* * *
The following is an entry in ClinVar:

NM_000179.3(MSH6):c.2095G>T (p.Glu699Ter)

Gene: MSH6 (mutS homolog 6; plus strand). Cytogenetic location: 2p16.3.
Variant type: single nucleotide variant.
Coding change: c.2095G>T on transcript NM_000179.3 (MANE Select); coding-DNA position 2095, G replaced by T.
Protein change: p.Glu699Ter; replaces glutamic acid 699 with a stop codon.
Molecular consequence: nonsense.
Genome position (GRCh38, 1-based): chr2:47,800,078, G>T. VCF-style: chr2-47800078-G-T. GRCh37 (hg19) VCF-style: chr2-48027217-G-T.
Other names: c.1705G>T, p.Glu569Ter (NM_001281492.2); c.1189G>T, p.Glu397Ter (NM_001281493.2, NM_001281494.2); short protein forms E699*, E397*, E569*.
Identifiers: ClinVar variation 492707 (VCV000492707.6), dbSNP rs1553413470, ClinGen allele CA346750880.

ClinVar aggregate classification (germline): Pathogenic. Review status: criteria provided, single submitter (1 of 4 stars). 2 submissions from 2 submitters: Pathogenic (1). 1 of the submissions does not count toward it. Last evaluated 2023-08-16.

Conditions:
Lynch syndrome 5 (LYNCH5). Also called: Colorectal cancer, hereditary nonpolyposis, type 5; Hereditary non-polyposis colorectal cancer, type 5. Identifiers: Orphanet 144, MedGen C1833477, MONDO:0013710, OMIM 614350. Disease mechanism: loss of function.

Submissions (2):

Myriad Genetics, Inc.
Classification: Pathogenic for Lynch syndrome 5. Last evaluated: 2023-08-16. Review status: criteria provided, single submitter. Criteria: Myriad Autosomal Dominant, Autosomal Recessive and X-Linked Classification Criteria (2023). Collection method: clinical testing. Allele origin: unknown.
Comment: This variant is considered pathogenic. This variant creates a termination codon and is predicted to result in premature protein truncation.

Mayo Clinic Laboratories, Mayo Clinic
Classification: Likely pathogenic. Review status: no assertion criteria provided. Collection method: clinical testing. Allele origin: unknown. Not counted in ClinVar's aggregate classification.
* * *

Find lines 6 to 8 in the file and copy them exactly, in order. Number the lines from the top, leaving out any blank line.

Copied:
Protein change: p.Glu699Ter; replaces glutamic acid 699 with a stop codon.
Molecular consequence: nonsense.
Genome position (GRCh38, 1-based): chr2:47,800,078, G>T. VCF-style: chr2-47800078-G-T. GRCh37 (hg19) VCF-style: chr2-48027217-G-T.